Provisional ballots are cast when there's a question about a voter's eligibility, and are specially held for counting until officials are certain the vote should be accepted. If a voter, for example, forgets their ID at home, or isn't showing up in the voter rolls, they can cast a provisional ballot.
Under federal law, any US resident should always be able to cast a provisional ballot at a polling place, even if their registration status is not clear. That allows officials to accept the ballot but hold it aside while any questions are worked out.
Once cast, election officials determine whether the voter was eligible to vote. If they were, the vote will be counted just like any other.
Why these ballots take longer to count: Different states handle provisional ballots in different ways.
Generally, though, these ballots are kept separate from all other ballots while they are investigated by election officials and are counted last.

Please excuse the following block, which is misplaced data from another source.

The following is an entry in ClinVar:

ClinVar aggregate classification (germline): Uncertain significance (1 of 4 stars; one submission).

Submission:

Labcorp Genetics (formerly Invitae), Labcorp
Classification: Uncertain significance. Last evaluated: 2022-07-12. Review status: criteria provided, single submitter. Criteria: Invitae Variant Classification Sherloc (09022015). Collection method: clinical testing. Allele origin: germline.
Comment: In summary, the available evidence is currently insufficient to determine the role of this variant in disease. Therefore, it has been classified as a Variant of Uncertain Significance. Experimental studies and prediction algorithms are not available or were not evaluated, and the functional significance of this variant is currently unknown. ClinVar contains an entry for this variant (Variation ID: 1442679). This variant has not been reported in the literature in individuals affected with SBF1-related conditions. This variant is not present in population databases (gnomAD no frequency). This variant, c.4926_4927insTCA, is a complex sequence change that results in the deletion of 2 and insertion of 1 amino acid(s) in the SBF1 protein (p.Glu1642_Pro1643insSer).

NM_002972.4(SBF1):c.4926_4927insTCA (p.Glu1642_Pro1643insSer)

Here's how the National Conference of State Legislatures describes the investigation process once a provisional ballot has been cast:
"This process entails verifying the voter's identity and eligibility to vote, and may require the voter to provide further information. If the identity of the voter and the voter's eligibility can be established through reviewing the voter rolls or verifying a signature, all or a portion of the ballot will be counted. If their eligibility cannot be established, the ballot will not be counted."
As a result, voters often need to be their own biggest advocate when it comes to provisional ballots — following up with local elected officials to confirm they have looked into their qualifications and have counted their vote.
Read more about provisional ballots here.